3. You’ve captured the spirit of the labor of love with this post ~ my favorite shot is “O CAPTAIN MY CAPTAIN” and the smile and happiness she is showing to you. And also, I have to give you a tip of the cap to the Xi’an dumplings, just reading your words made me very hungry, they are so delicious! Beautiful work.

    • Thanks very much Randall. We loved our “captain/guide” that day. Sweet as could be. And speaking of sweet – oh my yes, those dumplings!!! I can still remember them perfectly 🙂

  4. Pingback: Lens-Artists Photo Challenge #113 – Twenty Four

  5. Oh, Tina. You’ve absolutely outdone yourself. These photos are all remarkable in their own way, and your quotes enhance your creative writing. I’m in love with those hands cutting tiles — and the remarkable detail you’ve captured. Such strength. Such grit.
    But how could I select one over another — the writing of an obscure language, a chef who loves to work, two smiling faces from the other side of the world, the rice fields and the monk concentrating on his work — all beautifully photographed in the moments that have meaning. Thank you for sharing them all with us. And thank you for letting me be a part of the LAPC this week. What an incredible experience –not just the posting, but also seeing what others have attached as their interpretations. No wonder this gives you pleasure and is another of your labors of love. Best wishes for continuing all that you do.

    • Many thanks Rusha. I truly enjoyed your challenge and my revisiting of the many laborers we’ve seen around the world. I’ve loved all of the responses so far and look forward to seeing more as the week progresses! Great job.

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      • I just shared your post with Bert. We’re sitting on the sofa marveling at your destinations, photos and the people you’ve captured. You’re excellent at what you do, and we wish for you many more years of travel, photography, and writing.

  6. I see why you have chosen some of your favorite images for this challenge, Tina. And you have written and organized the post with so much feeling in showing workers at work, loving what they do. Labors of love indeed. As you loved to make their images – a true labor of love. I cannot choose a favorite – they are all outstanding. I also love the tribute to all social and health workers, to people essential to keep our life and society going in this frightful pandemic and uncertain times. We owe them everything.

    • Thanks so much Ann-Christine. It is a labor of love, isn’t it?! I know you too have poured so much love and energy into your own photography and writing. And yes, absolutely re the workers who make our lives that much easier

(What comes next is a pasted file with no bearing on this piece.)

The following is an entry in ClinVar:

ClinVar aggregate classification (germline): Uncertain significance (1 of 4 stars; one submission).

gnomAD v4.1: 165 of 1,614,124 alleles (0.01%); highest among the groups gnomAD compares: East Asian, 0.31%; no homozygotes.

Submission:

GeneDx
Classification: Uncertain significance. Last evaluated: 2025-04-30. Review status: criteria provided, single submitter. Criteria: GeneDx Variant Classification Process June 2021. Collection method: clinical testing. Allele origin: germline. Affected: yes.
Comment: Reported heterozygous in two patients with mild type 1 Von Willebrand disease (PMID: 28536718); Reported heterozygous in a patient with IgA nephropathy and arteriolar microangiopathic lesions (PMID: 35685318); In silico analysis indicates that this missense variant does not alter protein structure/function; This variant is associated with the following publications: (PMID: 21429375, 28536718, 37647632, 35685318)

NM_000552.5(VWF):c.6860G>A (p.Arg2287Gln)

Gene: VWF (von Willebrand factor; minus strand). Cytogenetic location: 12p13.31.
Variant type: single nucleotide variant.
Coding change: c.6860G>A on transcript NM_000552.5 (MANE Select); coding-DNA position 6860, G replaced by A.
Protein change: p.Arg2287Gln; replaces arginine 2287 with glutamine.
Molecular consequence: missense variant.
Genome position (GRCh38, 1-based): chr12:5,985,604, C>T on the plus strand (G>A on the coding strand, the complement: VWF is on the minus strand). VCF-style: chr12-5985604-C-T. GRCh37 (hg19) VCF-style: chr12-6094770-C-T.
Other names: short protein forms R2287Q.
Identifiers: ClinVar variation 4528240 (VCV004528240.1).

7. Tina, first I have to tell you that I like your new profile photo. You’re a stunning lady … just how I had imaging you from your writing and images. Now to the entry with so much heart and soul you handle it over to us. Wonderful job, Tina … that young man on the tractor made my evening.

  8. putting together all these amazing pictures and beautiful quotes is truly a labor of love, Tina. i love them all but my favorite is the solitary worker up in the fields! 🙂

  9. Fabulous “at work” images, Tina. I love them all, but of course, the writer in me loves your first shot a little bit more!! You highlight the dignity, beauty, and joy of people at work, their labors of love!

    • Thanks Patti – I just thought the combination of the detail in his hands and the beautiful character-oriented language deserved a focus of their own. Much the same, the tile-worker’s veined arms.

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  10. A wonderful response to the challenge Tina and every beautiful photograph tells it own story. I was especially taken with the Saving Naxi image and I can imagine that people in museums or research institutes specialising in minority languages would enjoy seeing it too 💜

    • Thanks so much Xenia – I hope you’re right about there being a focus on the dying languages. There are so many out there that get so little focus. Sad to see them going extinct.

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  11. this is a fabulous post! I love these shots of people so immersed in what they r doing….and it is so refreshing to see very warm folk from around the globe so happily interacting as we ‘at this moment’ r living in this SO divided world…..leaves me with a feeling of peace!!

  12. Closer to Home is a fabulous shot, Tina, and I love the smiling faces you’ve gathered on your travels. 🙂 🙂 Come to think of it, I like the smiley new Gravatar too! Have a happy week 🙂

  13. I can tell that you truly love your work, Tina. Photography is a laborious work. These are incredible pictures and the second photo of the hands stood out for me. I could see the muscles and veins at work. Now, take a pic of your hands and post them for me. Please.

    • Thank you so much Perpetua, your comment is very much appreciated. As for my hands, I shall do so but you’ll have to watch for it as it won’t be this week! 🙂

      Sent from my iPhone

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  14. This is an amazing series, Tina. I love how your captured the Saving Naxi. The image of “Closer to Ho” tells moving stories, so is the “Solitary Worker” in the rice field. Thank you for taking us to this beautiful part of the world via your lens. Love it!! 🙂

  15. So many wonderful moments showing labors of love Tina. I visited your post on Zhouzhuang from your trip in 2013 which I hadn’t seen before. What a beautiful place and I can see why it is called the Venice of China. Your post is my treat for today. Hope you are enjoying the long weekend. Best wishes.

  16. Tina, you are truly skilled in both photography and writing. Such a very beautiful post! You have inspired me to look outside my normal photo interests next time we travel. And an example of how, if we follow our passions, we can find labor that we love 💗😊 (or, sometimes it’s in the attitude to demonstrate love in our labors)